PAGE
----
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Bonds Will Bring Needed Money To Colleges With No Tax Increase

If the Higher Education Facilities Bonds are approved on Nov. 7, Vance, Granville, Warren and Franklin counties will not have to match any dollars for Vance-Granville Community College to receive more than $17 million in construction and renovation funds.

And State Treasurer Harlan Boyles says that a tax increase will not be necessary to repay the bond sales, which will provide $2.5 billion to North Carolina’s 16 universities and $600 million to the state’s 59 community colleges.

The bonds would be issued over a six-year period, beginning in 2001, in amounts that will enable community college campuses to manage the construction and renovation efficiently, Boyles said. Projected revenues will be used to repay the bonds over a 25-year period, allowing the state to pay for the buildings as they are used, much like a mortgage on a home, he added.

VGCC President Robert A. Miller said, “Mr. Boyles said the state can afford it, and we cannot afford not to do this for our future. Even with these bonds, North Carolina’s debt service will still rank quite low compared to other states, according to the state treasurer.”

In fact, the bonds will significantly ease the property tax burden of county governments when it comes to upgrading community colleges, according to Boyles.

“Mr. Boyles said that, in his 23 years as state treasurer, he has found few bond issues as critical to the state’s future prosperity as this one,” Miller said. “He added that without these bonds, North Carolina stands to lose the competitive edge that has helped attract new and higher-paying jobs. In sum, failure to pass the bonds will mean lost educational opportunities and lost economic opportunities.”

Vance-Granville Community College would receive more $17,070,466 from the bonds, with $7,633,566 going to the main campus in Vance County for new construction, $3,879,202 to South Campus in Granville County, $1,915,271 to the Warren County Campus and $2,369,272 to the Franklin County Campus. VGCC would get an additional $1,273,135 for repairs and renovations at the four campuses.

Because the four counties served by Vance-Granville Community College are classified as “low wealth” counties, none of them will have to provide any matching funds to receive the bond money.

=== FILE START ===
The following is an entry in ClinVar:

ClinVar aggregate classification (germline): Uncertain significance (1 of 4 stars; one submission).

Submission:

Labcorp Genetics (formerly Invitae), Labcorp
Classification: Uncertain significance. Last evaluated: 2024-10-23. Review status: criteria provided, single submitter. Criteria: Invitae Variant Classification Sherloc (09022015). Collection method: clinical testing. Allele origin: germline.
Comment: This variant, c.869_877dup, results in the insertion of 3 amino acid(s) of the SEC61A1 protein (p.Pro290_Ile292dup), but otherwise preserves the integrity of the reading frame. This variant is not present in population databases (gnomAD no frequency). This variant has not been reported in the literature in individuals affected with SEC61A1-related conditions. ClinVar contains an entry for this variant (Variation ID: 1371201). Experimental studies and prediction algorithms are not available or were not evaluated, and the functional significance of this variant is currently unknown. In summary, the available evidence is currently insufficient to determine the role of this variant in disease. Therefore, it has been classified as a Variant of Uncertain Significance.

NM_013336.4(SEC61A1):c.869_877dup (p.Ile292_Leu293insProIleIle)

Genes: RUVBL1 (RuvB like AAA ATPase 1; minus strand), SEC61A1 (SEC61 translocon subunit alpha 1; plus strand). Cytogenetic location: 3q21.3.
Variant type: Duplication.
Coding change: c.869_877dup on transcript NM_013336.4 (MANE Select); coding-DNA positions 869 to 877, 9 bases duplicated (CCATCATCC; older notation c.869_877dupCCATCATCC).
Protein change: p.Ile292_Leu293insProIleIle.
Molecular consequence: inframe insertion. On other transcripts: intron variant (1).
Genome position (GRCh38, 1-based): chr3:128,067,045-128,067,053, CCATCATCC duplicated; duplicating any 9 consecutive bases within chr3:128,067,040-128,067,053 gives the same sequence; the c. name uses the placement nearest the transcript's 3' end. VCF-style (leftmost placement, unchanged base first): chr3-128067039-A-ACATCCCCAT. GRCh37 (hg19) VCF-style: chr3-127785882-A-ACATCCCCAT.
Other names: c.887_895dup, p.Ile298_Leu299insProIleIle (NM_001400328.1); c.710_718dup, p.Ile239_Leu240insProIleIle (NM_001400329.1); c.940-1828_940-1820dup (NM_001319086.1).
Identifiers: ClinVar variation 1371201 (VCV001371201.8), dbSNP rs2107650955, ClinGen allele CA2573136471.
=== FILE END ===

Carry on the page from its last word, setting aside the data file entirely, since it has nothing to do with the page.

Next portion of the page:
The N.C. Association of County Commissioners has endorsed the bonds, and President Miller quotes C. Ronald Aycock, executive director of the association, as saying, “These bonds are the best financial package that has ever been offered to the counties in this state.

“Mr. Aycock said that the $600 million investment in community colleges is a tremendous help to county governments,” Miller said. “He said that, by law, counties are responsible for construction and maintenance of community colleges and, without the critical infusion of money from the bonds, counties might have to raise taxes to improve their community colleges.

“It is no overstatement to say the bonds will mean tax relief and budget relief to counties across North Carolina, according to Mr. Aycock,” Miller said.

In addition to the N.C. Association of County Commissioners, numerous governmental and civic organizations in the counties served by Vance-Granville Community College have endorsed passage of the bonds. These include the Boards of County Commissioners of Vance, Granville, Warren and Franklin counties, the

Franklin County, Granville County and Henderson-Vance County chambers of commerce, Vance County and Warren County boards of education, Henderson City Council, Franklin County Retired School Personnel, Henderson Lions Club Board of Directors, Henderson Kiwanis Club, Henderson Optimist Club, and the Vance-Granville Community College Board of Trustees, Endowment Fund Corporation Board of Directors, Alumni Association, Ambassadors and Professional